Michael Jackson The Subject Of A State-Of-The-Art Presentation at NYC’s Lincoln Center
This post with Michael Jackson photos.
MICHAEL JACKSON THE SUBJECT OF A STATE-OF-THE-ART MUSIC VIDEO PRESENTATION AT LINCOLN CENTER IN NEW YORK CITY.
Tuesday, January 22, 2008 by Wow Jones
Finally! Michael Jackson gets his due regard. This past Friday on January 18, 2008, Film Critic Armond White made Pop Star Michael Jackson (and sister Janet Jackson) the focal point of an astonishing music video presentation at Lincoln Center. Patrons of Lincoln Center’s 2008 Dance On Camera Festival were treated to an eye-popping presentation on Friday night. Esteemed Film Critic ARMOND WHITE made his Jackson Pop: Video Artists and Hollywood Influence music video presentation. Those lucky enough to see it witnessed the smashing of the prevailing, conventional view of Michael Jackson.
Through the judicious use of classic movie clips and music videos, White led an appreciative audience through an entertaining and insightful look at a rarely studied or discussed aspect of Michael Jackson’s work. White notes, “Michael Jackson’s 1982 album Thriller is well known as a hugely popular album, a sign of his immense popularity and impact. But that renown isn’t just for his music and singing. It’s also for his dancing. This program is a good opportunity to examine THAT aspect of his art.”In the program, White linked Michael (and sister Janet) Jackson’s era-defining movements to Broadway and Hollywood choreographers Jerome Robbins, Michael Kidd, and Bob Fosse, cultural hero Cab Calloway and Hollywood Icons Fred Astaire and Gene Kelly. While doing this, White also helped illustrate how Michael Jackson preserves the dance tradition and, through his distinct talent and personality, transforms it.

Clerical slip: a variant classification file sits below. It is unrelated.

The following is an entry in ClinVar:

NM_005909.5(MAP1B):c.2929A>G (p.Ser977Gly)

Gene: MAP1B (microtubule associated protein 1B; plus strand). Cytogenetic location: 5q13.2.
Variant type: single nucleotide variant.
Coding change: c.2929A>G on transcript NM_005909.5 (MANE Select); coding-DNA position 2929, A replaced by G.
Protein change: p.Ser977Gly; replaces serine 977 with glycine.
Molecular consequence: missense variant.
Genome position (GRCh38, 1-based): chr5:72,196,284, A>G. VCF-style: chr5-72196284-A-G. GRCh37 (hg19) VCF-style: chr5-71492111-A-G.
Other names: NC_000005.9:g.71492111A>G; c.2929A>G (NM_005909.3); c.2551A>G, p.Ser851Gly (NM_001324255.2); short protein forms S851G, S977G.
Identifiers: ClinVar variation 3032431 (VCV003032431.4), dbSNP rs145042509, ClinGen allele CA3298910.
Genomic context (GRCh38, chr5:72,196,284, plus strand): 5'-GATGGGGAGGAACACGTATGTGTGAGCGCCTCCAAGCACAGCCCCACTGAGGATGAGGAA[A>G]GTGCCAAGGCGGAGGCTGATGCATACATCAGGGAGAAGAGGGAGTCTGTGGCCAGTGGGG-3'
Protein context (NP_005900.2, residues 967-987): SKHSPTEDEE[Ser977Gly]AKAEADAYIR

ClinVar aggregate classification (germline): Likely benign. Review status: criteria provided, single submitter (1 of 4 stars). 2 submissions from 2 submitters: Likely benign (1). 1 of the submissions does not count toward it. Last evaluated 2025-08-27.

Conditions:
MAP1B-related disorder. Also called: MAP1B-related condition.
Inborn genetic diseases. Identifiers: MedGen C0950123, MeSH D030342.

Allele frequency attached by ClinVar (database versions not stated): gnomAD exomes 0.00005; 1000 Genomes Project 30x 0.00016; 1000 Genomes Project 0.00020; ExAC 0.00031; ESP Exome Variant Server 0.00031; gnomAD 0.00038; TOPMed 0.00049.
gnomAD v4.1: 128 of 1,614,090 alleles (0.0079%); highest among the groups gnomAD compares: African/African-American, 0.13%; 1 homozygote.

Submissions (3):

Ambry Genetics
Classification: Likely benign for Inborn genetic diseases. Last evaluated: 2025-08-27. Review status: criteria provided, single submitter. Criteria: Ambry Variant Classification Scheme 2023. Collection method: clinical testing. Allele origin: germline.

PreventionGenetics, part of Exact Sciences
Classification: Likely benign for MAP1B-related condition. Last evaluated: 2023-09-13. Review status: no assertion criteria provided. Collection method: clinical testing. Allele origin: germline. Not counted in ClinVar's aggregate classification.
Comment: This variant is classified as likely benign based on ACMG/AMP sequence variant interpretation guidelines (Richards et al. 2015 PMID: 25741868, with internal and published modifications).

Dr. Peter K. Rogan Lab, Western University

Throughout the evening, one heard rounds of applause, yelps of laughter, and a continuous, whispered hush of astonishment – – the sounds of an attentive audience. The manner in which this work was presented was most noteworthy. Not only did spectators see the towering figure of Michael Jackson with his whirling, elegant and rapid dance moves, they also looked up at Janet Jackson getting down in her acrobatic and precise manner in a way usually reserved for silver screen stars of the past – – larger than life and bigger than you. This deluxe, cinematic way of seeing these works added to the kinetic and visceral pleasure that these music videos afford.
Joanna Ney, Curator of The Dance On Camera Festival, observed, “Armond White is the kind of writer who makes one reassess one’s opinions. Not that he wants us to change them, but perhaps to think a little differently, and he has often been an eye-opening influence on me and made me much more aware and interested in the possibility of music video as an art form.”
— The Wow Jones Report